My constituent, Gary Dennis, was recently diagnosed with motor neurone disease. He went to his work capability assessment and passed with flying colours—he got zero out of 13. I understand the Minister’s reluctance to categorise any disease as one that should not be assessed through the WCA, because everyone needs the dignity of work if they can have it. None the less, there are diseases, such as motor neurone disease, that have particularly aggressive pathways. There is a case for emergency reassessment. Within six weeks of Mr Dennis’s work capability assessment, he was completely incapable of work. Will the Minister consider such cases?
I am grateful to my hon. Friend for giving me prior notice of his concerns. One of the things that I am happy to consider—I have said that we will carry on reviewing this process as we go forward—is some kind of emergency brake for people who suffer an immediate and very sharp deterioration in their condition. We should be able to reflect that, and I will ask officials to consider how we deal with such a situation. The goal is to do the right thing by people. What I do not want to do is say of any condition, “Nobody with that condition can ever work.” I do not want to give people an automatic path into the support group because where we can, and where circumstances enable us to do so, we should be trying to help people into work. Clearly, when things change rapidly, we need to see whether there is a way in which to address that.
I am glad that the Minister says that Atos does not have an incentive to fail people. We have heard so much about the cases in which Atos has failed and in which people have successfully appealed against its assessment. Surely there should be some penalty for the service provider, because the system, and the appeals that errors cause, are a great waste of taxpayer’s money.
We cannot simply regard this as a question of errors by the assessors. The hon. Member for North East Derbyshire mentioned the issue of the number of medical professionals available. A more diverse range of medical professionals is being used, including those with expertise in mental health and orthopaedics; it is not simply doctors who are being used. One problem with using GPs is that we are putting them in a difficult position, because they are in danger of compromising their long-term relationship with a patient if they say, “Actually, you can go back to work.” We are very reluctant to go down the GP route. I am confident that having a mix of professionals will help us to deliver what the hon. Lady has asked for.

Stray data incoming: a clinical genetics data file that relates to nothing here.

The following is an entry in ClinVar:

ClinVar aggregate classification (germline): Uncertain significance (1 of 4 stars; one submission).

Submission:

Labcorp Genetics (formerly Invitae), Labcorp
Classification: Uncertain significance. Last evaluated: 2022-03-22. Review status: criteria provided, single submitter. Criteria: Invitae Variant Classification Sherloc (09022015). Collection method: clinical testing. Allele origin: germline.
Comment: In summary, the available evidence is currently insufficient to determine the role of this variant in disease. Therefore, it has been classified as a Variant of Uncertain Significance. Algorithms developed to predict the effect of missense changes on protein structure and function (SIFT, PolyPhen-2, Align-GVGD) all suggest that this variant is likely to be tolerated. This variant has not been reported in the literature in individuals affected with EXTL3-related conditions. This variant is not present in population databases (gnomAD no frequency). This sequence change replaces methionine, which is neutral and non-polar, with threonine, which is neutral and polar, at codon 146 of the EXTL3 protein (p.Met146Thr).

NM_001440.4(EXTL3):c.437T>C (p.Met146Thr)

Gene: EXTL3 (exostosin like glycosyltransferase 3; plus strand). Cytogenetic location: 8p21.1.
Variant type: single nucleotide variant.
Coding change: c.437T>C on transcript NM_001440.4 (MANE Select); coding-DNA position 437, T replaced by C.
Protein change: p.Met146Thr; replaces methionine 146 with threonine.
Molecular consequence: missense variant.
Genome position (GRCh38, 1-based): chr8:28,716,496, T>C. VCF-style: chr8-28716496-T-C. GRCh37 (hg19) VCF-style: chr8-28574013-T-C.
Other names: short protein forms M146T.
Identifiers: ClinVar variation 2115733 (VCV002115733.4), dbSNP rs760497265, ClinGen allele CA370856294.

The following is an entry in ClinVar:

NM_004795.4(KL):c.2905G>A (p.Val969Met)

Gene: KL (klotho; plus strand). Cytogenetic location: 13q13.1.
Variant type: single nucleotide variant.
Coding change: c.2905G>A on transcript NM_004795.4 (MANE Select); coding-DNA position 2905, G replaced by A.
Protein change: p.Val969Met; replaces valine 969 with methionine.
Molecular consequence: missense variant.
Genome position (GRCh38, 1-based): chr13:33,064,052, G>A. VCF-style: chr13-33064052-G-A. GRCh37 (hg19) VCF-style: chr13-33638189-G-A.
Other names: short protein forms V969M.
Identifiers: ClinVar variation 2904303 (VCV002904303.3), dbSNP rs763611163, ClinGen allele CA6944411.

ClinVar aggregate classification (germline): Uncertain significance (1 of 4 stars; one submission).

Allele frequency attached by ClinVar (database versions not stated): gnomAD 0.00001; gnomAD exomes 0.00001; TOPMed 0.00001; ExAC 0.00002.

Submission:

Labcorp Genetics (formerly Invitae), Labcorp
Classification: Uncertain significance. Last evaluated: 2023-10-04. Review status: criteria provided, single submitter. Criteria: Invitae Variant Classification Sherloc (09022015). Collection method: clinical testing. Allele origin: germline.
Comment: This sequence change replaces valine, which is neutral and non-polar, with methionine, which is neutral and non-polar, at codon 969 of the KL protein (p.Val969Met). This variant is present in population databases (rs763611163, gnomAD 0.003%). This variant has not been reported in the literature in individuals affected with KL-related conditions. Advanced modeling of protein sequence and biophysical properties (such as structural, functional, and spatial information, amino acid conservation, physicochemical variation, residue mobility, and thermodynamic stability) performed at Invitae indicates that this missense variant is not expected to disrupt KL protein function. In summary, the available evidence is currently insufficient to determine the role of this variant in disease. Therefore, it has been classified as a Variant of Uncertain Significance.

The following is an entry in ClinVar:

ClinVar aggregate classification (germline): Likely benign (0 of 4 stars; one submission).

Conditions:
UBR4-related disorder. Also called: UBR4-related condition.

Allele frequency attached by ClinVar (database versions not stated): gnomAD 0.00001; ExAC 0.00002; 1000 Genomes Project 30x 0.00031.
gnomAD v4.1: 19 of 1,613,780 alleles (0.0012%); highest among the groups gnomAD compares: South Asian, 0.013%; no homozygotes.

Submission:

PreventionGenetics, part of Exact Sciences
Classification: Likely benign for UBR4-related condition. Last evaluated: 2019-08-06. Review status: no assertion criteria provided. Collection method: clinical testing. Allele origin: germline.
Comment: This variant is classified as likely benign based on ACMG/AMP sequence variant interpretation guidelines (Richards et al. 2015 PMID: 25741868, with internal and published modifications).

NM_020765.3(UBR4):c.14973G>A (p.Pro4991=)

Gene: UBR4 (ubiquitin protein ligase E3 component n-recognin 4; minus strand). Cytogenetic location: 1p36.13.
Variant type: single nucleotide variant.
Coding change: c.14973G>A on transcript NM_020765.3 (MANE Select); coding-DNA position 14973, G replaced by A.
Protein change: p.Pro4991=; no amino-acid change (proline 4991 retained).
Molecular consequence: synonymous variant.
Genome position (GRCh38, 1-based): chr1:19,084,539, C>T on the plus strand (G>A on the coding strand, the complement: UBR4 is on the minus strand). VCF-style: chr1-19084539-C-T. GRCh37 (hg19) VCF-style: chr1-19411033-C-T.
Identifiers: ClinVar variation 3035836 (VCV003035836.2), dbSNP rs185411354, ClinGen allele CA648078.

Getting the appeal numbers down is about getting the system right. I have asked Professor Harrington to consider how we can improve the system to reduce the likelihood of appeals. Appeals will never disappear, because some people will not want to accept what has happened. What we can do is seek to make the system as good and as effective as possible.
Let me touch briefly on the work programme and the support. The hon. Lady made a valid point about the need to provide personalised support. The work programme is designed to offer providers the freedom to tailor a programme to the individual, and not simply implement a programme designed in Whitehall. One of the reasons why programmes went wrong over the past 10 years was that they were too centrally directed. Officials would say, “You will do this. You will have five interviews and a period of work experience.” I want to trust the professionals, particularly those from the smaller, voluntary sector groups who probably work with some of the harder-to-help claimants, and give them the freedom to decide what works, rather than having to follow what Whitehall dictates.
We have only two minutes left, and I am really desperate to get an answer to the tribunal service question. I accept that we have lots of areas of agreement, but not, I think, when it comes to the tribunal service. This is not about the fact that some people will not accept that they are fit to work. Some 40% of people who appeal are successful. That means that they are told that they are fit to work, appeal, and are then told that they are not fit to work. That is a very serious number of people. What is the Minister doing to ensure that the tribunal system is up to the massive spike in numbers that it will receive?
First and foremost, I am trying to ensure that the cases do not get to the tribunal in the first place by making the assessment as effective and as accurate as possible. We also have officials working closely with the tribunal service to address that issue. We are running a number of pilots within Jobcentre Plus to look at ways in which we can improve the process and work more effectively with people who have been passed as fit for work to reduce the number of cases that will ever go to appeal. I am happy to share more of that with the hon. Lady as the weeks go on.
Let me touch on the last two points that the hon. Lady made. She asked where the jobs will come from. Some 280,000 new private sector jobs have been created in this country in the past three months, and the number of people claiming benefits has barely changed. That cannot be right, and it has to change. The private sector can create opportunities. Our job is to ensure that claimants are ready for them. As for the loss of £25 a week, sickness benefit should be for people who are sick. If there are two people sitting side by side in the Jobcentre, both of whom are deemed fit for work, it is not right if one of them is better off than the other. That is why we are clear that the proposals are a sensible step to take. At the end of the day, I want a system that treats people fairly and decently, and also helps them back into work. I do not believe that anybody is better off at home on benefits, doing nothing.